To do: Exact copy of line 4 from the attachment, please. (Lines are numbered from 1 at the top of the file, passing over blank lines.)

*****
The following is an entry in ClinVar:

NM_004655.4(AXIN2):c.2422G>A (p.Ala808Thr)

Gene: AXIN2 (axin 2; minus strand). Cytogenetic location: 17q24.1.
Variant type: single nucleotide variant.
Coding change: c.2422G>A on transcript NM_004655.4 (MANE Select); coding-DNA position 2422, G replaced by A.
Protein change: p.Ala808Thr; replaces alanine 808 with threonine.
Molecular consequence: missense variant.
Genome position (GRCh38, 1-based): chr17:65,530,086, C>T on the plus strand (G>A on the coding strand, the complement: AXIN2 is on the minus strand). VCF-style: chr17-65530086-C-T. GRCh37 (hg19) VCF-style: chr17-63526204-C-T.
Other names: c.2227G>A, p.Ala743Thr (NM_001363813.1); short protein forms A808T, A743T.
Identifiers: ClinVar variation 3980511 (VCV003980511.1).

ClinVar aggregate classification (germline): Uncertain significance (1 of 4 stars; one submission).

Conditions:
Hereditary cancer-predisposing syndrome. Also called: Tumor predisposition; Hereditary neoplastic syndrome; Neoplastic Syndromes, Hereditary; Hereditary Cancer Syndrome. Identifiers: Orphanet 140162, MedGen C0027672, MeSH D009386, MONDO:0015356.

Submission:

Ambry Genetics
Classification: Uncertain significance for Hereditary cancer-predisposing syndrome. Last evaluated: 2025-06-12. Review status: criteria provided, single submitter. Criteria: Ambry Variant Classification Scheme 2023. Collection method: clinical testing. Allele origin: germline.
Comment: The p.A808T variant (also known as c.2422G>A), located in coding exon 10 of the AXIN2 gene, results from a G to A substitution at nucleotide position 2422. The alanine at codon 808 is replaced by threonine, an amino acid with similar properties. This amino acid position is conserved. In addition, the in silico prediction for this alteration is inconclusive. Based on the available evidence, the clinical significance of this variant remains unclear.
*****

Variant type: single nucleotide variant.